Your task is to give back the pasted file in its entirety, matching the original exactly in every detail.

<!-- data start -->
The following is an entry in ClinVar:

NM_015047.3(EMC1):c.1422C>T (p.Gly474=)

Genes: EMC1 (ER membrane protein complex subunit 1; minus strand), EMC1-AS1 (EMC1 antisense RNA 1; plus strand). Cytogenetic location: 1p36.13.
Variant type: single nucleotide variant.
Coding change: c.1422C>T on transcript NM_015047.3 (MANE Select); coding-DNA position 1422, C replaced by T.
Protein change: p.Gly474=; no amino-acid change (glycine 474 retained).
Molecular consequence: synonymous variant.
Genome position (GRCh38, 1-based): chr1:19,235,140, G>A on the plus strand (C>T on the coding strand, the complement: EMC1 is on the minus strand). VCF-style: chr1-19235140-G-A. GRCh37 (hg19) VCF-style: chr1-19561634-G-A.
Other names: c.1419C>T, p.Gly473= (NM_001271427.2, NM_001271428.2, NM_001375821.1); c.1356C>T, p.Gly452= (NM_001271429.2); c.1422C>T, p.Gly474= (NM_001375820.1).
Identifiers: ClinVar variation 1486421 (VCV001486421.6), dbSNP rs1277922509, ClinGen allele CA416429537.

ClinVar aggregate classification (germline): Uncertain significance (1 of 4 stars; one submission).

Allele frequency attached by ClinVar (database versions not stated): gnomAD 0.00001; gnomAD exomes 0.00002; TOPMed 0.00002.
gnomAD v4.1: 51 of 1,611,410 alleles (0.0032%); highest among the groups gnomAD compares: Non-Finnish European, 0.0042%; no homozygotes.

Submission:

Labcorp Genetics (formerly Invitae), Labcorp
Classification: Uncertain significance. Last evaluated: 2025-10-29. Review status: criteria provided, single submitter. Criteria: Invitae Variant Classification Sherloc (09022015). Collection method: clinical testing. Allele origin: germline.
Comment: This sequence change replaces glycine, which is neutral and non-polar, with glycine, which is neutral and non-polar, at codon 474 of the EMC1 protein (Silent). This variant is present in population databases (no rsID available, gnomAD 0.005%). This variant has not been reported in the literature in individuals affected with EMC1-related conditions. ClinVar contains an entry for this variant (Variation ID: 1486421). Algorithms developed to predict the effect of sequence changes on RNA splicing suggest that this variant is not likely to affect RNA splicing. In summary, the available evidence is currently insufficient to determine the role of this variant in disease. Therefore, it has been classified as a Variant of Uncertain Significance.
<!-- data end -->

The following is an entry in ClinVar:

NM_015047.3(EMC1):c.1422C>T (p.Gly474=)

Genes: EMC1 (ER membrane protein complex subunit 1; minus strand), EMC1-AS1 (EMC1 antisense RNA 1; plus strand). Cytogenetic location: 1p36.13.
Variant type: single nucleotide variant.
Coding change: c.1422C>T on transcript NM_015047.3 (MANE Select); coding-DNA position 1422, C replaced by T.
Protein change: p.Gly474=; no amino-acid change (glycine 474 retained).
Molecular consequence: synonymous variant.
Genome position (GRCh38, 1-based): chr1:19,235,140, G>A on the plus strand (C>T on the coding strand, the complement: EMC1 is on the minus strand). VCF-style: chr1-19235140-G-A. GRCh37 (hg19) VCF-style: chr1-19561634-G-A.
Other names: c.1419C>T, p.Gly473= (NM_001271427.2, NM_001271428.2, NM_001375821.1); c.1356C>T, p.Gly452= (NM_001271429.2); c.1422C>T, p.Gly474= (NM_001375820.1).
Identifiers: ClinVar variation 1486421 (VCV001486421.6), dbSNP rs1277922509, ClinGen allele CA416429537.

ClinVar aggregate classification (germline): Uncertain significance (1 of 4 stars; one submission).

Allele frequency attached by ClinVar (database versions not stated): gnomAD 0.00001; gnomAD exomes 0.00002; TOPMed 0.00002.
gnomAD v4.1: 51 of 1,611,410 alleles (0.0032%); highest among the groups gnomAD compares: Non-Finnish European, 0.0042%; no homozygotes.

Submission:

Labcorp Genetics (formerly Invitae), Labcorp
Classification: Uncertain significance. Last evaluated: 2025-10-29. Review status: criteria provided, single submitter. Criteria: Invitae Variant Classification Sherloc (09022015). Collection method: clinical testing. Allele origin: germline.
Comment: This sequence change replaces glycine, which is neutral and non-polar, with glycine, which is neutral and non-polar, at codon 474 of the EMC1 protein (Silent). This variant is present in population databases (no rsID available, gnomAD 0.005%). This variant has not been reported in the literature in individuals affected with EMC1-related conditions. ClinVar contains an entry for this variant (Variation ID: 1486421). Algorithms developed to predict the effect of sequence changes on RNA splicing suggest that this variant is not likely to affect RNA splicing. In summary, the available evidence is currently insufficient to determine the role of this variant in disease. Therefore, it has been classified as a Variant of Uncertain Significance.